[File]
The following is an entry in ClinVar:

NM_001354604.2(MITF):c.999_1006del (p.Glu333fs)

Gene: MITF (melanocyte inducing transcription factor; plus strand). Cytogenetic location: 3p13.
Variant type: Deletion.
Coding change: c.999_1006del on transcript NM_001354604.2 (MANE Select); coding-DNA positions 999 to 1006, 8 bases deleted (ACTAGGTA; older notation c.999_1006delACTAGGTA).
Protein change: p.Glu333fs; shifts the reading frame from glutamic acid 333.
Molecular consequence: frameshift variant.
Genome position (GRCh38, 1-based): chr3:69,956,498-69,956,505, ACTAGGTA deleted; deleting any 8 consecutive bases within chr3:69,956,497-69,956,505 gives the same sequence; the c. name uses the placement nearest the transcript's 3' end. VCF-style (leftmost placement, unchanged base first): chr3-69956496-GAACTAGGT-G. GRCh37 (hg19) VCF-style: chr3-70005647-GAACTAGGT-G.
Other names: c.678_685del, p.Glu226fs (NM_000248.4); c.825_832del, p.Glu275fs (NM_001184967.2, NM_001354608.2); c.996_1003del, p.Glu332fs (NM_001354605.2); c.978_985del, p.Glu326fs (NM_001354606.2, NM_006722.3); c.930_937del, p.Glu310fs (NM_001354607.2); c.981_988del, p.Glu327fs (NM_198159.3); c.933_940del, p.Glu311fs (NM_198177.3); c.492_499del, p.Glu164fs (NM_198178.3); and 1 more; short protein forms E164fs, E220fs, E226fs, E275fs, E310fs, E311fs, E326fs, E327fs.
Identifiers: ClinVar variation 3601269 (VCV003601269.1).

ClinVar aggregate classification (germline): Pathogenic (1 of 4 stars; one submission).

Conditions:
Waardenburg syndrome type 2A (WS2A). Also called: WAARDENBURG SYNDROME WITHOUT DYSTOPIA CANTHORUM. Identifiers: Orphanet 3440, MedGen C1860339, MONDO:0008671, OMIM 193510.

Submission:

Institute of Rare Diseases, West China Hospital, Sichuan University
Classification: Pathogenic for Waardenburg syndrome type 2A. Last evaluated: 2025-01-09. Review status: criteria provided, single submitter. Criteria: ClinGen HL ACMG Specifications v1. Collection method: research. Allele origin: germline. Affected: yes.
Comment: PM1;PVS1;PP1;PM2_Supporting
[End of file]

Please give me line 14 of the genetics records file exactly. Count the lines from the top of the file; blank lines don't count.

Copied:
Submission: